A recent survey of 684 b-to-b marketers
revealed marketing budgets are cutting print dollars (45.3% are looking at print spending cuts) and boosting online dollars (48.5% are increasing online spending). Yes, in these difficult times, money is flowing to the online world. That's great! But it's not the whole story.
Upper management is tuning in to frugality. They are not longer looking for more wheelbarrows to bring in the stacks of cash piling up outside the front door. Instead, they are thinking about ROI.
When gasoline was 19 cents a gallon (yes, I am that old), it didn't matter whether you drove like a bat out of hell or a little old lady from Pasadena (cultural reference proving that I am that old). Now it does. People are watching -- like your boss. And her boss. They want to know that a dollar spent online will result in two dollars earned. How are they going to know? Metrics.
Your online budget is not getting cut, but it is getting scrutinized as never before. Well, not since the dot-bomb almost a decade ago. You may not hire more people. You have to choose your promotional indulgences carefully. You must prove the value of that viral, video-Twitter Flash animation expenditure.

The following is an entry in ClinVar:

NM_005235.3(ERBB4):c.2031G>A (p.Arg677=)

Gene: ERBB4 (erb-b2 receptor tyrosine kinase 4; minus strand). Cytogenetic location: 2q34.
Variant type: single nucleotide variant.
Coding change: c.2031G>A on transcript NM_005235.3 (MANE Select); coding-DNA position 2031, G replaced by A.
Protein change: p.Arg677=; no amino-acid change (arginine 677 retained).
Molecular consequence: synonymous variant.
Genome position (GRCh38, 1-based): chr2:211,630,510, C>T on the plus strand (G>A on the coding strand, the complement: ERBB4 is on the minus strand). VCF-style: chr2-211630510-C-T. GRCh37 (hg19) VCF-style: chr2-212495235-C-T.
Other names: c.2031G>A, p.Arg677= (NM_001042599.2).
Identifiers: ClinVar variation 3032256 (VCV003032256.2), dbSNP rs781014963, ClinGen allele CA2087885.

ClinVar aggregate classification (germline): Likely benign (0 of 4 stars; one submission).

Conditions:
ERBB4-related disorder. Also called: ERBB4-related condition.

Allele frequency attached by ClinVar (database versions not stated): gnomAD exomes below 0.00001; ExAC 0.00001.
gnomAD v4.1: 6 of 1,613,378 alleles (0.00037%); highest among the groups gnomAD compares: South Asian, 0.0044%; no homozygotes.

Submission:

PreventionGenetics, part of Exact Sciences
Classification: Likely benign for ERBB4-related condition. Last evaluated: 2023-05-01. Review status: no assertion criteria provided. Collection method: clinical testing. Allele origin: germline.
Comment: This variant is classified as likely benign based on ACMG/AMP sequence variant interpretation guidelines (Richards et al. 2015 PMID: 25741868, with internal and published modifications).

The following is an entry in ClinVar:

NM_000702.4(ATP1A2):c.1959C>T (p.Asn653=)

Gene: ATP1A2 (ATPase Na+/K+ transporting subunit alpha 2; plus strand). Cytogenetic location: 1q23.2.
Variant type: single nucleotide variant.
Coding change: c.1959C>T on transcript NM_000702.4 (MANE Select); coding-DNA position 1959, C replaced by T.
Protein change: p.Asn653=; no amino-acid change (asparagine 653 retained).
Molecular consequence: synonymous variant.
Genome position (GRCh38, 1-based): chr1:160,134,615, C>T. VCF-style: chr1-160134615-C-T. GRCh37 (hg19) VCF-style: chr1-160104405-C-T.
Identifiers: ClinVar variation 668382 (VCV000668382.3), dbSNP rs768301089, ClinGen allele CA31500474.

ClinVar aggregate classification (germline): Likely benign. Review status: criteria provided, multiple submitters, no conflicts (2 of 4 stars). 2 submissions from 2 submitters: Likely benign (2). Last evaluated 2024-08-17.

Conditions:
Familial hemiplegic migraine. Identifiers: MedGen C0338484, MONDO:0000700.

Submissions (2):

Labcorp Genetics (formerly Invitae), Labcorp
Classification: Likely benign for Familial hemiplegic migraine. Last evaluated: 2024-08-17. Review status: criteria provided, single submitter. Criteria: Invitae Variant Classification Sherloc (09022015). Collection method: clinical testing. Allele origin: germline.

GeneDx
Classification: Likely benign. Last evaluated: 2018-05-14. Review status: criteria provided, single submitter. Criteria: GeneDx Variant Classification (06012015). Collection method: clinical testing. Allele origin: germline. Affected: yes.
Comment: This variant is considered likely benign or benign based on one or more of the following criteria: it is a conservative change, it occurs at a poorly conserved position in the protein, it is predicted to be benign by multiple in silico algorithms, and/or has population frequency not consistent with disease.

How? With metrics.
Winning awards for creativity, humor and design no longer figure into whether you earn your bonus or deserve a raise. The number of people you can drive to your Web site is no longer the main criteria for promotional success. It's all about topline revenue.
So your marching orders are clear. First, figure out how to track advertising and marketing expenditures from click to sale (even if you are in a long-sales-cycle, considered-decision market). Second, figure out how to attribute revenue across your multiple touchpoints.
From the click to the persuasion process to the shopping cart (or lead capture system) to the sale, each individual customer's actions must be captured and tracked. We need to know if that banner ad, pay-per-click keyword, press release brought in good leads, not just more leads.
But the tough part is attribution. The person who clicked on that banner ad and entered her credit card number was not likely to have done so in a vacuum. It's much more plausible that she saw the newspaper ad, heard the spot on the radio, had previously visited your site based on a Google search, and had played with your silly widget on FaceBook. Your job is to allocate the sale against all of those expenditures. Otherwise, the only sure way to determine which of your marketing dollars is wasted is to stop one at a time and see which stoppage causes the biggest drop in sales. Great for data! Not great for that bonus.
Companies like Coremetrics and Omniture are incorporating multi-campaign attribution in their tools, so more of their clients are learning the ropes. Soon, there will be case studies and best practices. Until then, I turn to people like Jim Novo and his post on Marketing Attribution Models
Tough times call for tough measures. It's time to take measurement seriously.